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HELP PLEASE!!!!

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Gail M

Freshman Member
Joined
Jan 17, 2002
Professional Status
Certified Residential Appraiser
State
Texas
I am appraising a property with numerous issues, and will try to make this as clear as possible. As per the tax records, the property was built in 1937 and is a one bedroom, one bath home, approximately 720 square feet. However as per the MLS, it is listed as a four bedroom, two bath home with 1652 square feet with a separate garage apartment. When I called the listing agent for clarification on the property, I was told the tax records reflected the garage apartment only. The garage apt was built some time in the 30's while the main house was built some time in the mid 50's. As it is not listed in the tax records, it does not appear a building permit was ever issued. This is in the Houston area, so zoning is not an issue. However, what if any are the legal ramifications of appraising a property the county has no record of. As a side note, it gets even better, the property has a basement. I have not yet inspected the property but according to the listing agent, the basement is the garage and utility area and is partially below grade. For those of you not from Texas, I have been appraising 18 years and have seen only one other property with a basement. Any advice would be greatly appreciated.
 
A

Anonymous

Guest
I would forget the tax records and appraise what I see, I would make the report conditional on the legality of the construction of the improvements. As for the basement, if there is no market demand for basements than the subject has a super adequacy.
 

rtubbs

Junior Member
Joined
Jan 15, 2002
Gail M, don't draw any conclusions about the assignment until you inspect the property and talk with the homeowner (if still occupied). The lack of being recorded on the property tax records may not be that big a deal. It's not our responsibility to ensure that a dwelling gets recorded on the tax rolls. I don't police for that. If necessary and important, comment on the fact in the appraisal.

Good luck.
 

Jo Ann Meyer Stratton

Elite Member
Joined
Jan 16, 2002
Professional Status
Certified Residential Appraiser
State
Arizona
Gail:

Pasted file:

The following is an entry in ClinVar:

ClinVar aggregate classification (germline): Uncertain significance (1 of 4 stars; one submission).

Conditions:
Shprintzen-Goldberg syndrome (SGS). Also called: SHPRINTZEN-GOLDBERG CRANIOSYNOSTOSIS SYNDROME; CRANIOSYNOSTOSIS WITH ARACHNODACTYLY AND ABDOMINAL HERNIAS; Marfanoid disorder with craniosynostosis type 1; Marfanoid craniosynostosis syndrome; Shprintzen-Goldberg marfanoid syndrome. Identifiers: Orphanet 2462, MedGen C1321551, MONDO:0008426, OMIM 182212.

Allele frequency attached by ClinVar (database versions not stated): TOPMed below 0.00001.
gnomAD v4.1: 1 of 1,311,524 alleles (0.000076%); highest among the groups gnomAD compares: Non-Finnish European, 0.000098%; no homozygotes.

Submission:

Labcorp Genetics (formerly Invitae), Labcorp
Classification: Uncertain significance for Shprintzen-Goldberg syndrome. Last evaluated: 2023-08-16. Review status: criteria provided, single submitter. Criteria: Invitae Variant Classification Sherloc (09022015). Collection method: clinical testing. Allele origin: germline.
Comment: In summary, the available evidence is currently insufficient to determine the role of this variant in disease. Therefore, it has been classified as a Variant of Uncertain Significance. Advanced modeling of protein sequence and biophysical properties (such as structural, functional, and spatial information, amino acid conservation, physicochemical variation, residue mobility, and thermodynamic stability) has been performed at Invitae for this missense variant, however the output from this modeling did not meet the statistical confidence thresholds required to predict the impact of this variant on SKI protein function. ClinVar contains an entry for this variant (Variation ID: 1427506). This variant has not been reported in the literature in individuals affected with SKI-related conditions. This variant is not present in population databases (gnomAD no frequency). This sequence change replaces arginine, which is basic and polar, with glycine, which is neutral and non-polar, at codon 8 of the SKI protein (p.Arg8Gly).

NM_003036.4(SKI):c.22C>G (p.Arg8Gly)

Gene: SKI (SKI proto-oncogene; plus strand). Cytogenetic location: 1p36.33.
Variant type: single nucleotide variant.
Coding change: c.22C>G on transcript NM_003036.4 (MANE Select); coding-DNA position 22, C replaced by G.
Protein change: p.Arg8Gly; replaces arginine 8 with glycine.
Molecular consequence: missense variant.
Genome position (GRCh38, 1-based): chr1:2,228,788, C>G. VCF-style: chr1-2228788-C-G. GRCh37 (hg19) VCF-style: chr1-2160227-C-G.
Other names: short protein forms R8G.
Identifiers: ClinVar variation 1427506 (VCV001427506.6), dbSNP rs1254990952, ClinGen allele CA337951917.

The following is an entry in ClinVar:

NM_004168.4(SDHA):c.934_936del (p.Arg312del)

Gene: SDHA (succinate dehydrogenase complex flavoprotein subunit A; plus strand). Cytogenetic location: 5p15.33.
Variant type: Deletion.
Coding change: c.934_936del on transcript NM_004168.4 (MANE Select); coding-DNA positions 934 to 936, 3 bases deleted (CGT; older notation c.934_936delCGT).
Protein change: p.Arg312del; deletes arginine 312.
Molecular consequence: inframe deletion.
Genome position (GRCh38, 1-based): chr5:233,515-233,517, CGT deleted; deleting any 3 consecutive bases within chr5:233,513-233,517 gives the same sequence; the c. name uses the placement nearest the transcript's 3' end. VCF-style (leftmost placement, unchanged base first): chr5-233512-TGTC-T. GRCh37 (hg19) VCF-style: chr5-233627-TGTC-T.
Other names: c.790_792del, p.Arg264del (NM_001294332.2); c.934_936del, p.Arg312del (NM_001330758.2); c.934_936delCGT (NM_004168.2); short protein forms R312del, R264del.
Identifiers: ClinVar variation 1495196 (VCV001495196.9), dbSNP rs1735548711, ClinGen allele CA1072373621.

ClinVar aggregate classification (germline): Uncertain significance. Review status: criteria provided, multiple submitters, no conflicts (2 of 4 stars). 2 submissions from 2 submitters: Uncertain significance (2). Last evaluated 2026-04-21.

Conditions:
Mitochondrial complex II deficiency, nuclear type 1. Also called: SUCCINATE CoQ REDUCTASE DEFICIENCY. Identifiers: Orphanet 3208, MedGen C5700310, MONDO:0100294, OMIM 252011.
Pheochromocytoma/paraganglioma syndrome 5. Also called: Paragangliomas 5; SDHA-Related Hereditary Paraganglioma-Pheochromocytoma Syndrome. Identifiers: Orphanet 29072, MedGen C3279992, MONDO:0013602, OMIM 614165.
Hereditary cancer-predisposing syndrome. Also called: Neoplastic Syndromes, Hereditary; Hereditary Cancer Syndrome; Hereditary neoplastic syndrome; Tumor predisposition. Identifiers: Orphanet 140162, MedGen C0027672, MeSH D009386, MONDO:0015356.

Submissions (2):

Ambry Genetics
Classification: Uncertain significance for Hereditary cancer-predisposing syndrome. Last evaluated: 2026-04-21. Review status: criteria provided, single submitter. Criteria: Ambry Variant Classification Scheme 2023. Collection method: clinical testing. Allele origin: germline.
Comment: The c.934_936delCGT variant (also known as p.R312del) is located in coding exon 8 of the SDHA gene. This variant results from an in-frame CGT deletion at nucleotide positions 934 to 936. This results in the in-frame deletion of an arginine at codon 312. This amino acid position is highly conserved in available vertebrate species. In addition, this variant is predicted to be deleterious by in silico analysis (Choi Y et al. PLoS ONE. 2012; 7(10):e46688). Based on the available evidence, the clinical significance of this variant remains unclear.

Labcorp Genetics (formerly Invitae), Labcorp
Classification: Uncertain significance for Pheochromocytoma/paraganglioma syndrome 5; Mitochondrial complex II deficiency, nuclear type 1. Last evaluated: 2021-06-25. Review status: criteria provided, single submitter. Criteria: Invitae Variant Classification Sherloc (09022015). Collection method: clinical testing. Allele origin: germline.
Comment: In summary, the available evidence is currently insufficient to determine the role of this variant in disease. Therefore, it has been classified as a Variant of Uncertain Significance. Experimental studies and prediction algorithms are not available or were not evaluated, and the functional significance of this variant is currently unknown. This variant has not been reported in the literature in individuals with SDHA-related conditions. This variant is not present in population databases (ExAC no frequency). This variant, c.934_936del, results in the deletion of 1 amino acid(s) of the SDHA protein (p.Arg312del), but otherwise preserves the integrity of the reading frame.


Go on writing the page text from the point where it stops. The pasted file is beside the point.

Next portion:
When you say tax records--are you referring to the actual records on file in the appraisal district (I think that is what you have in Texas) or are you referring to a reporting service like Experian or DataQuick with their system of reporting info? Here in Arizona, DataQuick has a huge problem with their information that they report. An example would be exactly like you have. The county assessor would have two buildings reported on the parcel, the garage apartment as one improvement and the house as the another improvement. DataQuick reports only the garage apartment and none of the other buildings on the parcel; just like the information you have. The other problem in Arizona is regarding basements. The county assessor's in the larger counties total all areas in their computerized data base, basements, garage apartments, guest houses, etc. Then the reporting services, realtors, property owners use that total square footage in reporting sales and marketing the property. Which means if a fee appraiser in using that sale for a comparable there is no information available on the breakdown of how much is in the above grade area, how much is in the below grade or partially below grade area or in the garage apartment or guest house from anybody. Unless the fee appraiser measures both the outside and inside of each comparable, the information on the total square footage of the comparables will be the only thing available to report on the GLA line, which means the total GLA of the subject has to be reported on that GLA line also for comparable purposes. So again what information do you have available for your comparables after you have seen the subject property. What do you think your market's reaction will be to the garage apartment? To the basement? If it is a dank, smelly, damp basement that a typical home owner would use for storage or something, then adjust it out on the basement line, regardless of what info you have on the comparables. If one of your comparables have a one of a kind improvement like a detached workshop or hay barn or something, maybe put it either on the basement line or a different line with a similar adjustment or lack of adjustment.